LITTLE ROCK, Ark. — Eviction filings in Arkansas are increasing despite an order issued by the U.S. Centers For Disease Control and Prevention (CDC) that's supposed to stop landlords from kicking out tenants.
Compared to August and September of 2019, eviction filings in Arkansas have doubled, according to court records. The top two counties with the most filings are Pulaski and Washington.
Thousands of Arkansans remain unemployed and some have exhausted or do not qualify for renter’s assistance. That, coupled with the pandemic, has resulted in an increase in eviction filings, according to retired University of Arkansas at Little Rock law professor Lynn Foster.
“In August we were above July by about 40%, and in September we were above August by about 37%," she said. "And so there is a kind of steep climb in eviction filings that happening now."
“Their order does not prohibit a landlord fro filing an eviction, it just prohibits from actually physically being evicted until Jan. 1,” added Foster.
As Foster continues to keep a close eye on court cases, she fears tenants are still not aware they need to sign a CDC declaration.
“For most of the filings, the tenants never respond,” said Foster. “They don’t file a response with the court and if they haven’t done that, and they haven’t given their landlord a CDC declaration, then there would be nothing to stop that eviction process from going through.”
For tenants unaware of the CDC declaration, tenants must sign the declaration and submit it to their landlord.
“They have to had tried to get rental assistance or money to get caught up on rent, which is very important because through Congress and a couple of other places there is some new funding out there to help tenants get caught up on their rent,” said Kendall Lewellen, an attorney for the Center For Arkansas Legal Services.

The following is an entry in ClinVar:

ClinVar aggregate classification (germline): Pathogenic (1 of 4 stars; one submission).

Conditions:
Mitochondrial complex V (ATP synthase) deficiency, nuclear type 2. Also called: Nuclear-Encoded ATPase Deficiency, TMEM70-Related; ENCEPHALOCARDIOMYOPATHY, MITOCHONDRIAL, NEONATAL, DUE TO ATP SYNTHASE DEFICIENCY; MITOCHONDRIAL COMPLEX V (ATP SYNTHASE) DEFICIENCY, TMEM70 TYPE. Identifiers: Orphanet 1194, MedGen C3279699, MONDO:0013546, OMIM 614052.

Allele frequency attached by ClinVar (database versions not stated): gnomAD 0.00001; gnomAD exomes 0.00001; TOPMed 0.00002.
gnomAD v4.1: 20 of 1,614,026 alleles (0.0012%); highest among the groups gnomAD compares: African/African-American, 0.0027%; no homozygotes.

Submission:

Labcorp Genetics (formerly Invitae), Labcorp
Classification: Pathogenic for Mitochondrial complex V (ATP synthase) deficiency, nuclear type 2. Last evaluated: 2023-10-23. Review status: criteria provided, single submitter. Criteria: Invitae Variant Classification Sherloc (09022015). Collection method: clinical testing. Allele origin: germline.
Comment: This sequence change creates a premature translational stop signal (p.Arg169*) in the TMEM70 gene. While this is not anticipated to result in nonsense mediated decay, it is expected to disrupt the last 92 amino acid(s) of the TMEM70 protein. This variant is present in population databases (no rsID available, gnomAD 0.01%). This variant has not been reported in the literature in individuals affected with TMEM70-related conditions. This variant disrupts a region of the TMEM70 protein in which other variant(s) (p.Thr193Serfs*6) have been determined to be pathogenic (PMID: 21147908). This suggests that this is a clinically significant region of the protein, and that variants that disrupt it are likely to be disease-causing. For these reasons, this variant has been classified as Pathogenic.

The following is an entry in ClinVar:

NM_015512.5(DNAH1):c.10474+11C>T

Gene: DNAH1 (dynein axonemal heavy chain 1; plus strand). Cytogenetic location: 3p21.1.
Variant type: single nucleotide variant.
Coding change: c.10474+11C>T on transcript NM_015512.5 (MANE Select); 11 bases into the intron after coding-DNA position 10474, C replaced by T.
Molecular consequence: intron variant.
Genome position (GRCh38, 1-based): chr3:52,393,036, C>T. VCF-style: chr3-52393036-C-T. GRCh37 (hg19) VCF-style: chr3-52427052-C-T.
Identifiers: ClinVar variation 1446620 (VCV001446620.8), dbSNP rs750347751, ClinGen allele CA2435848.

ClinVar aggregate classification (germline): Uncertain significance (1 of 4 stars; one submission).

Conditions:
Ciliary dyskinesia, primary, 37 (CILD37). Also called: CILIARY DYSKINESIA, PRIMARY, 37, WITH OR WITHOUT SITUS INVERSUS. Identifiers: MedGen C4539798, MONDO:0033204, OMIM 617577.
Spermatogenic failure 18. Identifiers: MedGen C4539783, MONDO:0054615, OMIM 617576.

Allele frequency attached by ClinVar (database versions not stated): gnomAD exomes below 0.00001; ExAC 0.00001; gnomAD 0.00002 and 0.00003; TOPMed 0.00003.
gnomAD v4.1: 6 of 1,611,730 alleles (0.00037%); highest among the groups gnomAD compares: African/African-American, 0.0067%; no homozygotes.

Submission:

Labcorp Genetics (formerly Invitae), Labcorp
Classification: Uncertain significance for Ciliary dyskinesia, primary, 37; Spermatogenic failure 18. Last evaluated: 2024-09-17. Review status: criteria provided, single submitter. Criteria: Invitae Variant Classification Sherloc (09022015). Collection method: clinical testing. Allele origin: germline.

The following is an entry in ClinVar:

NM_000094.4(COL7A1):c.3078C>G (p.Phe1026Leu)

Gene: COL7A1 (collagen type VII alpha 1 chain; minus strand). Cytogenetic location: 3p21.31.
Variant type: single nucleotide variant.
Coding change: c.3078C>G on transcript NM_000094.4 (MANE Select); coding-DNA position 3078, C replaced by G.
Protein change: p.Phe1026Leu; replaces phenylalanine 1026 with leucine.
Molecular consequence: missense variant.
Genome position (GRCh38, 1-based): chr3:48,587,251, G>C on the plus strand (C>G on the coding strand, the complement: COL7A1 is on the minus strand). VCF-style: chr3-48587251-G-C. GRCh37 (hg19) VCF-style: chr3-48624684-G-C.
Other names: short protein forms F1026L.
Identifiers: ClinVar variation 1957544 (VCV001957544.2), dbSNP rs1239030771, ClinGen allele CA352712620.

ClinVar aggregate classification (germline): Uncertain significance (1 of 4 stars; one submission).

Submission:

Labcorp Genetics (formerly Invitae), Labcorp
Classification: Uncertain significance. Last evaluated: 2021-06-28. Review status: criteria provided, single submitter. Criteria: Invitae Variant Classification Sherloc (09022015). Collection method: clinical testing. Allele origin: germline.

Lewellen stressed that tenants must exhaust all options.
“They have to be in a situation where they can’t pay their rent, not just because of their own budgeting or other life circumstances, but because they have lost income – and it has to have been they either lost work, work hours or they have had very high medical expenses,” said Lewellen.
Part of the CDC declaration includes continuing efforts to pay rent, including making partial payments.
“If someone is served with a lawsuit, they need to respond and go to court or call their local legal aid office, do all of the things that they would normally do,” Lewellen added.
Some new renter’s assistance funding is now available, and more money is working its way down the pipeline. On Wednesday, the Arkansas Department of Human Services announced additional aid through a COVID-19 emergency solution grant with $23 million available for Arkansans. You can find your local office that will provide aid by clicking here.
This week, Arkansas lawmakers are set to give final approval for $4.24 million in renter’s assistance funding through the state’s newly created Arkansas Fresh Start program. Another $5.6 million will be contributed by the Arkansas Economic Development Commission.
The Arkansas Fresh Start program will cover 2 1/2 months of rent. Funds go directly to landlords. Funds will be awarded on a first-come, first-serve basis.
The state is expected to launch a website application process the first week of November.